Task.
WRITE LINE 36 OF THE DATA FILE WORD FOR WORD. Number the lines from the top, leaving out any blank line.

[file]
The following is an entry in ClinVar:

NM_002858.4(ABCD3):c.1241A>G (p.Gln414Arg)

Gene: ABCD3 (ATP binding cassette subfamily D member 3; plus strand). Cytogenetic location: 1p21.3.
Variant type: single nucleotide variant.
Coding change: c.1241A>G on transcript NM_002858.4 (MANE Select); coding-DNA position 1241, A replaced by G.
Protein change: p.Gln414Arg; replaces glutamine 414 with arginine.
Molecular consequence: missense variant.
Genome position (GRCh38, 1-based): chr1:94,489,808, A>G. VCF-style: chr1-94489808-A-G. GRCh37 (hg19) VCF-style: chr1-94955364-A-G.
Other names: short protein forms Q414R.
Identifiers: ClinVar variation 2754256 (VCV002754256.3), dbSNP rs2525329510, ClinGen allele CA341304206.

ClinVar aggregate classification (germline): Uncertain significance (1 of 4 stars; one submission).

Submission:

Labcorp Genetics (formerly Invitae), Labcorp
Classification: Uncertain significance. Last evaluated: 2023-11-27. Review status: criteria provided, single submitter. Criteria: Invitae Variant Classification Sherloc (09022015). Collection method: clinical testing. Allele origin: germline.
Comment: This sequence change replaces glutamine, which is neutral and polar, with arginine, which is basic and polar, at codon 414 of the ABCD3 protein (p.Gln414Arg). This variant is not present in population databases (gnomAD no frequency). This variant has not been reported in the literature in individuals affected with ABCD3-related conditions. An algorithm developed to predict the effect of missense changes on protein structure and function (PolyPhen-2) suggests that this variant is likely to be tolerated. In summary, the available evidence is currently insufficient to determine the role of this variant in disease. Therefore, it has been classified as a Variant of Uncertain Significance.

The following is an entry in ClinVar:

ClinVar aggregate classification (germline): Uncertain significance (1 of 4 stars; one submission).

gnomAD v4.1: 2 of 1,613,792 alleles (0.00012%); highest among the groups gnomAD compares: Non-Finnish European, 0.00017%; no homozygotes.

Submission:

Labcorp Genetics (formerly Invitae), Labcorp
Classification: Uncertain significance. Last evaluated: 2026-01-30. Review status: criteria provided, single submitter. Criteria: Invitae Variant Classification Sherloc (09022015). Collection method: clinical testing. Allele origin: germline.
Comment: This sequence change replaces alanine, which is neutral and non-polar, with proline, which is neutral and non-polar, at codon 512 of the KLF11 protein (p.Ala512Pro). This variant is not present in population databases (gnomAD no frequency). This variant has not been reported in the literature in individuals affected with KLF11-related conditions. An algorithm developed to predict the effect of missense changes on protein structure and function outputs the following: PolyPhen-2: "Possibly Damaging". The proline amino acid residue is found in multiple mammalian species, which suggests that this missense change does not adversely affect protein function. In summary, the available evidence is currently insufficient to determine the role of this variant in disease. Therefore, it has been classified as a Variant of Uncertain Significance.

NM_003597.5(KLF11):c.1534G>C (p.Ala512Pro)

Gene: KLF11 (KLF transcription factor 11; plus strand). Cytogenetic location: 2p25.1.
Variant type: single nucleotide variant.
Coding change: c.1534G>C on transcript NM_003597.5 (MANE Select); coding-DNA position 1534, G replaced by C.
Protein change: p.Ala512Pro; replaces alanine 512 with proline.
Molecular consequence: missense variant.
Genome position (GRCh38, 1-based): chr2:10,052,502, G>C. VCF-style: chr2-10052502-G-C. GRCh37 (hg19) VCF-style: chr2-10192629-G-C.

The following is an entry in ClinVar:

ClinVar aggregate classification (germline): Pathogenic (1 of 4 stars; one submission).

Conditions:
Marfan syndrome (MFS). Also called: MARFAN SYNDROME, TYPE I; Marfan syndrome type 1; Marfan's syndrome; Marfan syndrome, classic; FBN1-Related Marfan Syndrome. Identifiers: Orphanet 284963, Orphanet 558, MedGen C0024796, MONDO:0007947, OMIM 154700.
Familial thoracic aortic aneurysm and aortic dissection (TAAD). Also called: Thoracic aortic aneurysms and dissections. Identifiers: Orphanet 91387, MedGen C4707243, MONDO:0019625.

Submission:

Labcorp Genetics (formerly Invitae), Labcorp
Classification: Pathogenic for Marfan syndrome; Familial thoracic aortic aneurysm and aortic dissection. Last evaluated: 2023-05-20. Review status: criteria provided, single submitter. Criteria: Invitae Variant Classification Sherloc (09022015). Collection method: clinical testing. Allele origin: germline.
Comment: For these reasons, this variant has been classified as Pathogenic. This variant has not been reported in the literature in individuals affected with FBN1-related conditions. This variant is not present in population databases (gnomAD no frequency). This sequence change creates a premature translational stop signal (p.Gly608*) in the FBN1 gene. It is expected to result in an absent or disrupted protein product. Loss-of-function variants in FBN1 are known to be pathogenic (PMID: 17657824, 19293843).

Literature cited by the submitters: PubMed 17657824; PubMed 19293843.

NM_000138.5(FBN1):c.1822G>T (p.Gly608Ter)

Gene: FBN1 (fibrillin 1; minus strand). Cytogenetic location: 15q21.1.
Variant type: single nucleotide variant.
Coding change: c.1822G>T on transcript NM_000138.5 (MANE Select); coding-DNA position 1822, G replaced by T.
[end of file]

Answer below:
Labcorp Genetics (formerly Invitae), Labcorp